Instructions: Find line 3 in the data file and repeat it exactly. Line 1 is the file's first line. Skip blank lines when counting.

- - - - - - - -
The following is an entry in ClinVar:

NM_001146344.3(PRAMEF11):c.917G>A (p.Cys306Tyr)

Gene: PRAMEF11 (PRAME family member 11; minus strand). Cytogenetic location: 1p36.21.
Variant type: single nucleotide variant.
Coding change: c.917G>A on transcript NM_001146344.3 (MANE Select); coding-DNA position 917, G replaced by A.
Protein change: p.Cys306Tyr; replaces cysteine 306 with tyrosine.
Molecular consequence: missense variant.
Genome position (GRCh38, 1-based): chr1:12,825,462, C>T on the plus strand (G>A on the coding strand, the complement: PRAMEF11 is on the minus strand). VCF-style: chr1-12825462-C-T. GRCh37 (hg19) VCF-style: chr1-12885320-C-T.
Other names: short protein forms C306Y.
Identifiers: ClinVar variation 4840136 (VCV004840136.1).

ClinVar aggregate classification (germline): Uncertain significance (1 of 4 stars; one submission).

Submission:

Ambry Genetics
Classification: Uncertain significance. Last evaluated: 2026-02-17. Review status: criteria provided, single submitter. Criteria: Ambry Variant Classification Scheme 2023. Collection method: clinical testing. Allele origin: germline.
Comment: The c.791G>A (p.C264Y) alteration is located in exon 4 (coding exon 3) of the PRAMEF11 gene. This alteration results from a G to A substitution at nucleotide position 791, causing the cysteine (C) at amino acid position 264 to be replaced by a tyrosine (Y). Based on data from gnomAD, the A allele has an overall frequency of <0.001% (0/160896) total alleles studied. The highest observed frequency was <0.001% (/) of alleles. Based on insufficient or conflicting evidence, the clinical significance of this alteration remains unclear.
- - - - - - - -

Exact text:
Gene: PRAMEF11 (PRAME family member 11; minus strand). Cytogenetic location: 1p36.21.